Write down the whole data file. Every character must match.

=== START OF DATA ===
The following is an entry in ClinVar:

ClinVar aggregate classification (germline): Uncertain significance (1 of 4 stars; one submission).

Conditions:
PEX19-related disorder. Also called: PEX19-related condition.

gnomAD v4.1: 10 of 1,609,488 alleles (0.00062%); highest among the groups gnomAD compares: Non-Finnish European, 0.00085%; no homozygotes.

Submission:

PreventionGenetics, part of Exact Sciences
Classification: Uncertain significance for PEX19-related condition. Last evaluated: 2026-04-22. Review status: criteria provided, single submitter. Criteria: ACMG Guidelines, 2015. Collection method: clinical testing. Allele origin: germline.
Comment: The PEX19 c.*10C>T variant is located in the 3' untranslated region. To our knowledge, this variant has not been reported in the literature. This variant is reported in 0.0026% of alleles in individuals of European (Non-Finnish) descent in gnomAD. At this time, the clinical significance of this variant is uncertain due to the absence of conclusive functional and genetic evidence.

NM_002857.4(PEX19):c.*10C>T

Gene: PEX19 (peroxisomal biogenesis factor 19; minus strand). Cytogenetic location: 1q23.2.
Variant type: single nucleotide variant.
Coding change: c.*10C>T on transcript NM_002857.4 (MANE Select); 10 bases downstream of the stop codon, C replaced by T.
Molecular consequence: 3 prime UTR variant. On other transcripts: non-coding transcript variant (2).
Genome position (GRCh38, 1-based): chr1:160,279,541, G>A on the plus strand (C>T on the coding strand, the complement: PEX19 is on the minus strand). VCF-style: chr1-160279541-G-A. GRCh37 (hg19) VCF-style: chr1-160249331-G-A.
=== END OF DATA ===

The following is an entry in ClinVar:

ClinVar aggregate classification (germline): Uncertain significance (1 of 4 stars; one submission).

Conditions:
PEX19-related disorder. Also called: PEX19-related condition.

gnomAD v4.1: 10 of 1,609,488 alleles (0.00062%); highest among the groups gnomAD compares: Non-Finnish European, 0.00085%; no homozygotes.

Submission:

PreventionGenetics, part of Exact Sciences
Classification: Uncertain significance for PEX19-related condition. Last evaluated: 2026-04-22. Review status: criteria provided, single submitter. Criteria: ACMG Guidelines, 2015. Collection method: clinical testing. Allele origin: germline.
Comment: The PEX19 c.*10C>T variant is located in the 3' untranslated region. To our knowledge, this variant has not been reported in the literature. This variant is reported in 0.0026% of alleles in individuals of European (Non-Finnish) descent in gnomAD. At this time, the clinical significance of this variant is uncertain due to the absence of conclusive functional and genetic evidence.

NM_002857.4(PEX19):c.*10C>T

Gene: PEX19 (peroxisomal biogenesis factor 19; minus strand). Cytogenetic location: 1q23.2.
Variant type: single nucleotide variant.
Coding change: c.*10C>T on transcript NM_002857.4 (MANE Select); 10 bases downstream of the stop codon, C replaced by T.
Molecular consequence: 3 prime UTR variant. On other transcripts: non-coding transcript variant (2).
Genome position (GRCh38, 1-based): chr1:160,279,541, G>A on the plus strand (C>T on the coding strand, the complement: PEX19 is on the minus strand). VCF-style: chr1-160279541-G-A. GRCh37 (hg19) VCF-style: chr1-160249331-G-A.